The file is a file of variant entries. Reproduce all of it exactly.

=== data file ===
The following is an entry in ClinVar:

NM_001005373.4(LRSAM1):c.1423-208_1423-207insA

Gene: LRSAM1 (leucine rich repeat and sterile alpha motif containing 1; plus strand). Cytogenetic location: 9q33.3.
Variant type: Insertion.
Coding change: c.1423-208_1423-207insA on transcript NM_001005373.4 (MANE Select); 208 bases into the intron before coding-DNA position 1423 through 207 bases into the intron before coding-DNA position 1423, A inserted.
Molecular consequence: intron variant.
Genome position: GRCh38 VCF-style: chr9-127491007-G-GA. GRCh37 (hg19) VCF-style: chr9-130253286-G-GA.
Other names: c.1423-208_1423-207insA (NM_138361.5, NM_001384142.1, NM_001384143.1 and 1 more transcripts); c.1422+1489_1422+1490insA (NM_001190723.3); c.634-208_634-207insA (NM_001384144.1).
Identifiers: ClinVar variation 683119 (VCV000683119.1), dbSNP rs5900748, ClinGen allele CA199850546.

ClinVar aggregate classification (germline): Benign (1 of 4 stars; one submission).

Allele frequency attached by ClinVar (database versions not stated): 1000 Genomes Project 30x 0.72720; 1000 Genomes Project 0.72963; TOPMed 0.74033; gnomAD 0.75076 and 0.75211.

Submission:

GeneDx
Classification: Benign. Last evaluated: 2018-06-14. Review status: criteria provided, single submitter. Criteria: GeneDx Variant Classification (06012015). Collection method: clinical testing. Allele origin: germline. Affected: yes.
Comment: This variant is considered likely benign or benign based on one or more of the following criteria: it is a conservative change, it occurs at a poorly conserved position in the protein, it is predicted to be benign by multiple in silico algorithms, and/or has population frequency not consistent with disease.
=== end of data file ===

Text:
The following is an entry in ClinVar:

NM_001005373.4(LRSAM1):c.1423-208_1423-207insA

Gene: LRSAM1 (leucine rich repeat and sterile alpha motif containing 1; plus strand). Cytogenetic location: 9q33.3.
Variant type: Insertion.
Coding change: c.1423-208_1423-207insA on transcript NM_001005373.4 (MANE Select); 208 bases into the intron before coding-DNA position 1423 through 207 bases into the intron before coding-DNA position 1423, A inserted.
Molecular consequence: intron variant.
Genome position: GRCh38 VCF-style: chr9-127491007-G-GA. GRCh37 (hg19) VCF-style: chr9-130253286-G-GA.
Other names: c.1423-208_1423-207insA (NM_138361.5, NM_001384142.1, NM_001384143.1 and 1 more transcripts); c.1422+1489_1422+1490insA (NM_001190723.3); c.634-208_634-207insA (NM_001384144.1).
Identifiers: ClinVar variation 683119 (VCV000683119.1), dbSNP rs5900748, ClinGen allele CA199850546.

ClinVar aggregate classification (germline): Benign (1 of 4 stars; one submission).

Allele frequency attached by ClinVar (database versions not stated): 1000 Genomes Project 30x 0.72720; 1000 Genomes Project 0.72963; TOPMed 0.74033; gnomAD 0.75076 and 0.75211.

Submission:

GeneDx
Classification: Benign. Last evaluated: 2018-06-14. Review status: criteria provided, single submitter. Criteria: GeneDx Variant Classification (06012015). Collection method: clinical testing. Allele origin: germline. Affected: yes.
Comment: This variant is considered likely benign or benign based on one or more of the following criteria: it is a conservative change, it occurs at a poorly conserved position in the protein, it is predicted to be benign by multiple in silico algorithms, and/or has population frequency not consistent with disease.